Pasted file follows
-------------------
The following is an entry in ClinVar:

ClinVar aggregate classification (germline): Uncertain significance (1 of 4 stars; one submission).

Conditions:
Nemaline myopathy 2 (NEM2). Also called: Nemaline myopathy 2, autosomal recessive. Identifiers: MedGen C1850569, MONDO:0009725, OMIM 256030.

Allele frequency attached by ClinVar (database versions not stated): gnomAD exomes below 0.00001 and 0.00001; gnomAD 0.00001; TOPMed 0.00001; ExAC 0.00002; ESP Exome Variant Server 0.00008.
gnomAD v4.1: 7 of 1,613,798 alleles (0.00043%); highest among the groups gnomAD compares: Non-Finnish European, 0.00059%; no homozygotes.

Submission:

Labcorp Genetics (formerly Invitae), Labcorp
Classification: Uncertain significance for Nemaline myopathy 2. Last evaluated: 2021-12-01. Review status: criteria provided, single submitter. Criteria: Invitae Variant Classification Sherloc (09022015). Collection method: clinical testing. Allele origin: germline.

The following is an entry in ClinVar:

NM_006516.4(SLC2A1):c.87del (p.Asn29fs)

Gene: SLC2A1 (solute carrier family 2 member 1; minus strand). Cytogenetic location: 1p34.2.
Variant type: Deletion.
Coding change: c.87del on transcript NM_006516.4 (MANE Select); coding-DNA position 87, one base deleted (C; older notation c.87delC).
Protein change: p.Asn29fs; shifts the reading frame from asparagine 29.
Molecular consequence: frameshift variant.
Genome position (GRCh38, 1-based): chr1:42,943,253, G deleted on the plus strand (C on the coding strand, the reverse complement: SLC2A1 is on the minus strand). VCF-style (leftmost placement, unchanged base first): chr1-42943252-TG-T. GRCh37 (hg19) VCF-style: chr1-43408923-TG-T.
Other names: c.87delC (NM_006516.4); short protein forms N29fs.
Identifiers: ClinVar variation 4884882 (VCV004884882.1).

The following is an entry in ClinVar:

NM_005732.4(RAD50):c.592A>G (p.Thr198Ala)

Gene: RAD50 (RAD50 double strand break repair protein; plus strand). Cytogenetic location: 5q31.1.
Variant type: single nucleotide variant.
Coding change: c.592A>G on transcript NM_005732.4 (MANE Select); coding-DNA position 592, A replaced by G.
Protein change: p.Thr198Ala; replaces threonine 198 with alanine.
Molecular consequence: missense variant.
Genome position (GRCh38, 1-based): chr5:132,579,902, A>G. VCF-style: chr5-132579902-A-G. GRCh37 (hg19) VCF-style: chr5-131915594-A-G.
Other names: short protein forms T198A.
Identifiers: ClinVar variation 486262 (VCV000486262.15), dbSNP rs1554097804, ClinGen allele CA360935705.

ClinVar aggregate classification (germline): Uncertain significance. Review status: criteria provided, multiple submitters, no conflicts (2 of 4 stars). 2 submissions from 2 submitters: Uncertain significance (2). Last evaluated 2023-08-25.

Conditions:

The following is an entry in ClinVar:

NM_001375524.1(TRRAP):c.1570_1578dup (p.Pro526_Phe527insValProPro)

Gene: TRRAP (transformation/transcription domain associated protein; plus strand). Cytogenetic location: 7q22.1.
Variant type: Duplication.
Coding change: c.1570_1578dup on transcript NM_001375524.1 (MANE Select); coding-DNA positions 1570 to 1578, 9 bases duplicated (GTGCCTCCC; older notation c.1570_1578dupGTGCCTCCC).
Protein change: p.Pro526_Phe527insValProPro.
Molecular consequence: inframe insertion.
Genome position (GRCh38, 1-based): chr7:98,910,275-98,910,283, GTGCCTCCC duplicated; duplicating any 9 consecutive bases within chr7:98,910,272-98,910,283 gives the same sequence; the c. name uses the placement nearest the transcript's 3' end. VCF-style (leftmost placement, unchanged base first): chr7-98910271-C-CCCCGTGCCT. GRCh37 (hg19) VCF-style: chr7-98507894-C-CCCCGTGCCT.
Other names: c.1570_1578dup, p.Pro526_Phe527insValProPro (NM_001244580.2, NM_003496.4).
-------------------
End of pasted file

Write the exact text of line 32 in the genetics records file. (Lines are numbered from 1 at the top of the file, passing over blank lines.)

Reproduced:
The following is an entry in ClinVar: